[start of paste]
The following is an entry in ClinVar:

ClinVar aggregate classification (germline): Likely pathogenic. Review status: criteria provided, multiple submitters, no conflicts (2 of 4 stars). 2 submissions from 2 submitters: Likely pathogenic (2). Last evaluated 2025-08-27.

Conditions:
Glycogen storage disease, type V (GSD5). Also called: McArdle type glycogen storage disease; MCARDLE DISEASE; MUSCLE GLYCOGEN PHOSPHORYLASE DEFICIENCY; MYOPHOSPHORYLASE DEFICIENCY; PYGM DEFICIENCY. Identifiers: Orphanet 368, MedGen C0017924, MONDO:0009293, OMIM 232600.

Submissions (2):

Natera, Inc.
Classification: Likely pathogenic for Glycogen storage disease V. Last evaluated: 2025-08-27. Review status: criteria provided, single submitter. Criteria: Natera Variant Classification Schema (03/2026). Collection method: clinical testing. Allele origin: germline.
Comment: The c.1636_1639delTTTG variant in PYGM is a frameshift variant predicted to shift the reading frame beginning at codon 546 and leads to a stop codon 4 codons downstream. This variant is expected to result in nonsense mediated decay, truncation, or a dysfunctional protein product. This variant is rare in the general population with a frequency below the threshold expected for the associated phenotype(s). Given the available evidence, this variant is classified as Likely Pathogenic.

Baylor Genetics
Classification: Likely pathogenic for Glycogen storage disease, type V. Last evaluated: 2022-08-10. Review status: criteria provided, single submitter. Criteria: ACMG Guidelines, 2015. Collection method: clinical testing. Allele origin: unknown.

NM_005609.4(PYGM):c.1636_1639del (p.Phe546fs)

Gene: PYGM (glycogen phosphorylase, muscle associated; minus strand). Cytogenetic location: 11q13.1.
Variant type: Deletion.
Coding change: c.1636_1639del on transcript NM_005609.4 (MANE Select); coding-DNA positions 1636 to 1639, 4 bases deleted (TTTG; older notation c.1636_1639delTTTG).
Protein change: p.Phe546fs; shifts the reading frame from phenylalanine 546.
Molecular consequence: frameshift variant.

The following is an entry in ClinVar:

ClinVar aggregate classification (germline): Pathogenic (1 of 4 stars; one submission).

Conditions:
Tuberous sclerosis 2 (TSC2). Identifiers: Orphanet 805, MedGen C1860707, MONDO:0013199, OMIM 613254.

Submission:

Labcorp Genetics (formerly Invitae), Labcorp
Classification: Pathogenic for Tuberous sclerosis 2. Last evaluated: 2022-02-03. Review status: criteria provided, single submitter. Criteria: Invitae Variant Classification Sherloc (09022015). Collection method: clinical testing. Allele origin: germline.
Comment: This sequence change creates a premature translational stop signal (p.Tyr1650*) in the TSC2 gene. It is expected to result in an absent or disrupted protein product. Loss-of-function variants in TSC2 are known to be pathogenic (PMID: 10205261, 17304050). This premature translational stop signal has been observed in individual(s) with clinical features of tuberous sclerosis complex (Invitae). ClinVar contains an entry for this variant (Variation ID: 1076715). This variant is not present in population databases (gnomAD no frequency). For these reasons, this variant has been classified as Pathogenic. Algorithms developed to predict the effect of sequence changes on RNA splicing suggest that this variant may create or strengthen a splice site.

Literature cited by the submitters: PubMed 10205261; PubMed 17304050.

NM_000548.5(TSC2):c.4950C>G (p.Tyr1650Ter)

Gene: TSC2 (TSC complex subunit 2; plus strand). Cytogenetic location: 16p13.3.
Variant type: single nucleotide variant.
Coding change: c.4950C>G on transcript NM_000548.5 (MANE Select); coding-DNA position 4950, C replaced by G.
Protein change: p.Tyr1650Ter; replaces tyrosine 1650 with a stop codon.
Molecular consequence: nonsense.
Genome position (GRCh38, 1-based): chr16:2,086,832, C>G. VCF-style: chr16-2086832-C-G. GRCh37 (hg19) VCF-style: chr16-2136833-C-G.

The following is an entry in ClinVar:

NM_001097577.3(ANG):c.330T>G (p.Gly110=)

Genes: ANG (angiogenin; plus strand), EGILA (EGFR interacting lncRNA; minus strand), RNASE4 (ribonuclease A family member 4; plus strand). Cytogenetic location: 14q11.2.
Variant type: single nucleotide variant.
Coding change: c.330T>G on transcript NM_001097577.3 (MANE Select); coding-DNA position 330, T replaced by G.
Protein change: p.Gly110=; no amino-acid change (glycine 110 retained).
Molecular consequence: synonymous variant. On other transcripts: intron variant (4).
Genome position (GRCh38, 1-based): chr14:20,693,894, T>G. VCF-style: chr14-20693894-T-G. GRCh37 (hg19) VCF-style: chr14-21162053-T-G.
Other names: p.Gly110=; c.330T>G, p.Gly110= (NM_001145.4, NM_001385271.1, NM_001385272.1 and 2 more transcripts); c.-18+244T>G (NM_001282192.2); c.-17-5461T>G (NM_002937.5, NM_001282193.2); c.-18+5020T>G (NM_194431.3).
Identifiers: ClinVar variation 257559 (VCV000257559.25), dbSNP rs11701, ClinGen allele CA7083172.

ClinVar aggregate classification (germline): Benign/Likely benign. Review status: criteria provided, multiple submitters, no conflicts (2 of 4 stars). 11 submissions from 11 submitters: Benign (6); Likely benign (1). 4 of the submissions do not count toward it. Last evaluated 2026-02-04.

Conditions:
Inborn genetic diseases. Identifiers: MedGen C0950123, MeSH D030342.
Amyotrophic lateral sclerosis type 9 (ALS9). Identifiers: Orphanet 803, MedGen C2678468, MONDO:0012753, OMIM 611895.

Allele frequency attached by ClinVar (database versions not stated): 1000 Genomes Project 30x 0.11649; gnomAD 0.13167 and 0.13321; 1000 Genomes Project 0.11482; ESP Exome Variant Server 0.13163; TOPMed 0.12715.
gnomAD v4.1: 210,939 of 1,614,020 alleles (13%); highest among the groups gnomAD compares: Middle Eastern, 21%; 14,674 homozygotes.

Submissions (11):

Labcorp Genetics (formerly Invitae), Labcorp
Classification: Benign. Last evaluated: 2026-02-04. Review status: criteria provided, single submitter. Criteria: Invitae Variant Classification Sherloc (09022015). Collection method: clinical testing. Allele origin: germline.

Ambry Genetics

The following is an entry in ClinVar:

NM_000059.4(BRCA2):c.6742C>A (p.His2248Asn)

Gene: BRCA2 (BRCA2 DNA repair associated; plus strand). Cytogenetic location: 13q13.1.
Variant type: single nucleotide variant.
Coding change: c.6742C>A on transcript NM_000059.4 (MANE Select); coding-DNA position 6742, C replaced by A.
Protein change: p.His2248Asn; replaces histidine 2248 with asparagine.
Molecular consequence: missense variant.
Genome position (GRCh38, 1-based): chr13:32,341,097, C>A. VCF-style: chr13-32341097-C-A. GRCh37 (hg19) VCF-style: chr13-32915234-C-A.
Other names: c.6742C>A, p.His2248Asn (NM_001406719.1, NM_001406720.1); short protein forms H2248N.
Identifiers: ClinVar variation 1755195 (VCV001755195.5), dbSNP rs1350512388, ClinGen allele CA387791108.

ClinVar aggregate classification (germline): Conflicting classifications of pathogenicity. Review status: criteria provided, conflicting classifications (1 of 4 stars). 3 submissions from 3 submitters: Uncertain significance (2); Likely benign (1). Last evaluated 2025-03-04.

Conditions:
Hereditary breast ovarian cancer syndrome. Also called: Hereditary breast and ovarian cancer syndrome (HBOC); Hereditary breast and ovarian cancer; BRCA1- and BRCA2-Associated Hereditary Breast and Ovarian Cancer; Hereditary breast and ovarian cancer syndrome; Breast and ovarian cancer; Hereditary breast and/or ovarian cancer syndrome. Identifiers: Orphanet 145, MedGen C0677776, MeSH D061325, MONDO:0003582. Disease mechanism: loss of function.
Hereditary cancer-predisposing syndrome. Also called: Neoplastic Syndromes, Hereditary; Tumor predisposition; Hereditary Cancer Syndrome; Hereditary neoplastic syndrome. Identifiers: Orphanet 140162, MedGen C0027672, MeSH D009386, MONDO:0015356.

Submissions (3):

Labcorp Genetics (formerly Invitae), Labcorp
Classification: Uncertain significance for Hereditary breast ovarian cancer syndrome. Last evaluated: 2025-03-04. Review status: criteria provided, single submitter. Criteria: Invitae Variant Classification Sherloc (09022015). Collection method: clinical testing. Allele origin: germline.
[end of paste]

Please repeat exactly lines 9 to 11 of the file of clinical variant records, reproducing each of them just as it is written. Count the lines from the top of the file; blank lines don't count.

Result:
Baylor Genetics
Classification: Likely pathogenic for Glycogen storage disease, type V. Last evaluated: 2022-08-10. Review status: criteria provided, single submitter. Criteria: ACMG Guidelines, 2015. Collection method: clinical testing. Allele origin: unknown.

NM_005609.4(PYGM):c.1636_1639del (p.Phe546fs)